With the Islamists so well placed in the countries that are en route to more pluralist political systems, the question arises if Islamism and democracy are necessarily mutually exclusive. The answer is no, provided that the Islamists prove to be willing to accept four key interrelated principles: the non-application of the Shari`a as the legal system and the acceptance of its secondary status to the legislation of a democratically elected legislature; the full and unhindered equality of all religious minorities; the complete and uninhibited equality of women; and the unequivocal acceptance of the principles of freedom of speech, freedom of thought and the freedom of, and from religious belief. All democracies rest on the fundamental principle of the sovereignty of man. There can be no compromise between the sovereignty of man and the sovereignty of God. In a democracy, there can be no substitute for the free election of men and women to a legislature that provides a system of man-made laws for the governed. A legal system like the Shari`a (or the Jewish Halakha, for that matter), which is deemed as God-given, might be fair and just, but democratic it is not, simply by virtue of the fact that it is not the making of the elected legislature, and its source of authority is God Almighty and not the people.
The so-called “Arab Spring” has in many ways become a launching pad for Islamist political ascendance. Whether that means more, or less, democracy, only time will tell, but the present is shrouded in doubt and skepticism.
Prof. Asher Susser is a senior research fellow and former director of the Moshe Dayan Center for Middle Eastern and African Studies.
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The National Interest, November 3
Rioting in Tunisia and Egypt in early 2011 unleashed a tidal wave of unrest across the Arab world that was soon designated the “Arab Spring.” Enthusiasts in the West hailed a new birth of freedom for a giant slice of humanity that has been living in despotic darkness for centuries. But historians in fifty or a hundred years may well point to the 1979 events in Teheran—the Islamist revolution that toppled the Shah—as the real trigger of this so-called “spring” (which is looking more and more like a deep, forbidding winter). And the Islamist Hamas victory in the Palestinian general elections of 2006 and that organization’s armed takeover of the Gaza Strip the following year probably signified further milestones on the same path.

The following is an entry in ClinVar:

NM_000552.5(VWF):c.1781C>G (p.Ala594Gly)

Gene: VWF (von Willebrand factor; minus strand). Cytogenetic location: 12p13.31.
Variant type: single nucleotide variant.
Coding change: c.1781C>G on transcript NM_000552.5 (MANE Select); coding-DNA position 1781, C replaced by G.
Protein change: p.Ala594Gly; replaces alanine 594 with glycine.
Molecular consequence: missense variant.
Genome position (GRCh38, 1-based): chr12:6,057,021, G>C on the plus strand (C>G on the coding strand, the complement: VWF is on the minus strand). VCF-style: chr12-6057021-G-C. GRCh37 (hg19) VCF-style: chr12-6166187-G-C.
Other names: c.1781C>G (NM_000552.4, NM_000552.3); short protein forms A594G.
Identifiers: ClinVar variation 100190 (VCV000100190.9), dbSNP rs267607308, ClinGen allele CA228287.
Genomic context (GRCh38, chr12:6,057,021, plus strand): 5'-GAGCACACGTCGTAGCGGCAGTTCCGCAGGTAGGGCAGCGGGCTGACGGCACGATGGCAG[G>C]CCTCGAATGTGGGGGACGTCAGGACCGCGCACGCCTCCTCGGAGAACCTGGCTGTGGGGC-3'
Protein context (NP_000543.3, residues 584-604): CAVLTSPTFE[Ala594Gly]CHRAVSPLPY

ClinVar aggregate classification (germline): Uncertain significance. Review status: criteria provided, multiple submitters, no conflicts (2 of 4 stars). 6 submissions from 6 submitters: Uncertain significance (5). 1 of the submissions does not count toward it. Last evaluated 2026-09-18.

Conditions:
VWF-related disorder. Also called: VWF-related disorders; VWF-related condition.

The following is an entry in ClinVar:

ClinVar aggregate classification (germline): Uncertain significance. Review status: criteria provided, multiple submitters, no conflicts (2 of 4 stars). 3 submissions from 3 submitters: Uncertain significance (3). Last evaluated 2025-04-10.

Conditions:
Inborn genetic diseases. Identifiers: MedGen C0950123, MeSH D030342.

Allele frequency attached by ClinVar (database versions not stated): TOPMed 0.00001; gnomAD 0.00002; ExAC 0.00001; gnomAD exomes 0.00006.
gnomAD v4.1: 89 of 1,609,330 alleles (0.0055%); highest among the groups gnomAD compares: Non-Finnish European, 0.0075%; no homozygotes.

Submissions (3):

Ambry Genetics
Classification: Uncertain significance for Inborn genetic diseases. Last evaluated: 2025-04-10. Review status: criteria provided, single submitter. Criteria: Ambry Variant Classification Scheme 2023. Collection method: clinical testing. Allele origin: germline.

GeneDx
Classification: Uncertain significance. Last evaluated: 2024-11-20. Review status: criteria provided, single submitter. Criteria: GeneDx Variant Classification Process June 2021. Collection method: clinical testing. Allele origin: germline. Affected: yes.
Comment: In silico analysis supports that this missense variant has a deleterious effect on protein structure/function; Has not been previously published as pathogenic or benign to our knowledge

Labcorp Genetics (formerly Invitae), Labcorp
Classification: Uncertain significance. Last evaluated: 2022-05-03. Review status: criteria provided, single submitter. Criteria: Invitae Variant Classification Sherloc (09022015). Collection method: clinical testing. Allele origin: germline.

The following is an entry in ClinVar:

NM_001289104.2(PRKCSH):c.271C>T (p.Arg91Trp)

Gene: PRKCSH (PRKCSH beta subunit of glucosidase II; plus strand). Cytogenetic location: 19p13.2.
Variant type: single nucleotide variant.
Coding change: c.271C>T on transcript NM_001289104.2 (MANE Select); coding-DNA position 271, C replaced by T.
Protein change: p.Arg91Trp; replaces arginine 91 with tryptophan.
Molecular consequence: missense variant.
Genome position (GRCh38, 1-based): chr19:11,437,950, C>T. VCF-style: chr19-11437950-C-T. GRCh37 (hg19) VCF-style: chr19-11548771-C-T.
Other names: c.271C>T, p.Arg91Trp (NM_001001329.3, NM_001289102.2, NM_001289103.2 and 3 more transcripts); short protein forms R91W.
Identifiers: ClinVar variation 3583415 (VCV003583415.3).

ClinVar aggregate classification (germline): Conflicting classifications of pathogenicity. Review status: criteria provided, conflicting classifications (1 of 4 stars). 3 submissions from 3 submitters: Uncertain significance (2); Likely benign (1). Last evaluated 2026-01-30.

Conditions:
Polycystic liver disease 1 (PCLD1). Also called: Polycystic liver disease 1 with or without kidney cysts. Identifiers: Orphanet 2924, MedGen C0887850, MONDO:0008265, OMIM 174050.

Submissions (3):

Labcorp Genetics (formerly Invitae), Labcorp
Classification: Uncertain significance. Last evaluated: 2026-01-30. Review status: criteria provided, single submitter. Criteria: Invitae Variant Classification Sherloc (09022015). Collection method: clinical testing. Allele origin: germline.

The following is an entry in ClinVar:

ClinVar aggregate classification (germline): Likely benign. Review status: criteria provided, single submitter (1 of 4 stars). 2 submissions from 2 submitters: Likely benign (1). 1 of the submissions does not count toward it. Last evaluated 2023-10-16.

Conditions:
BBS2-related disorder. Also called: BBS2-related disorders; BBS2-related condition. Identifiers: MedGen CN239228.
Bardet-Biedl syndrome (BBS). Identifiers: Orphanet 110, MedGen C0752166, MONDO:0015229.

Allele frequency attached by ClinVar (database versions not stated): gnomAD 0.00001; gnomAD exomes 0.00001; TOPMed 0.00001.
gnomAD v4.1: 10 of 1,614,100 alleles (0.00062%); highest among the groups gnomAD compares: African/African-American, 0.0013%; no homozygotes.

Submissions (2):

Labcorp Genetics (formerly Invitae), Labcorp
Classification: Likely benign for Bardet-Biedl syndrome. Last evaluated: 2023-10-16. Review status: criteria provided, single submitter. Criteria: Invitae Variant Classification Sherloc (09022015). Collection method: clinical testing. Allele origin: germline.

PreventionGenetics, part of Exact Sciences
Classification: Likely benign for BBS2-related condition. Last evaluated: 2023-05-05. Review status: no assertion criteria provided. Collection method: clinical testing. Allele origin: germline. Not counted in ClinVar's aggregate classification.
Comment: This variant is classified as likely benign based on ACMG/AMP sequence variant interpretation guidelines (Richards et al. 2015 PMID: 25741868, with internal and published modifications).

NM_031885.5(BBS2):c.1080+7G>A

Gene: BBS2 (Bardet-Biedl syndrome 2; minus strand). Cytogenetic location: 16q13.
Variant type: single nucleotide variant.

For, if nothing else, the past weeks’ developments have driven home one message: That the main result of the “Arab Spring” will be—at least in the short and medium terms, and, I fear, in the long-term as well—an accelerated Islamization of the Arab world. In the Mashreq—the eastern Arab lands, including Saudi Arabia, Syria and Iraq—the jury may still be out (though recent events in Palestine and Jordan are not encouraging). But in the Maghreb—the western Arab lands, from Egypt to the Atlantic coast—the direction of development is crystal clear.
In Tunisia the Islamist al-Nahda (Ennahda) Party won a clear victory in the country’s first free elections, winning some 90 out of 217 seats in the special assembly which in the coming months is to chart the country’s political future. Speculation about whether the party is genuinely “moderate” Islamist—as its leader, Rachid Ghannouchi, insists—or fundamentally intent on imposing sharia religious law over Tunisia through a process of creeping Islamisation a la the Gaza Strip and Turkey is immaterial. The Islamists won, hands down and against all initial expectations—and in a country that was thought to be the most secular and “Western” in the Arab world. Freedom of thought and religious freedom are not exactly foundations of Islamist thinking, and whether Tunisian “democracy” will survive this election is anyone’s guess.
To the east, in the tribal wreckage that is Libya, the Islamist factions appear to be the major force emerging from the demise of the Qaddafi regime. In the coming weeks and months we are likely to see movement toward elections that will hammer down another Islamist victory.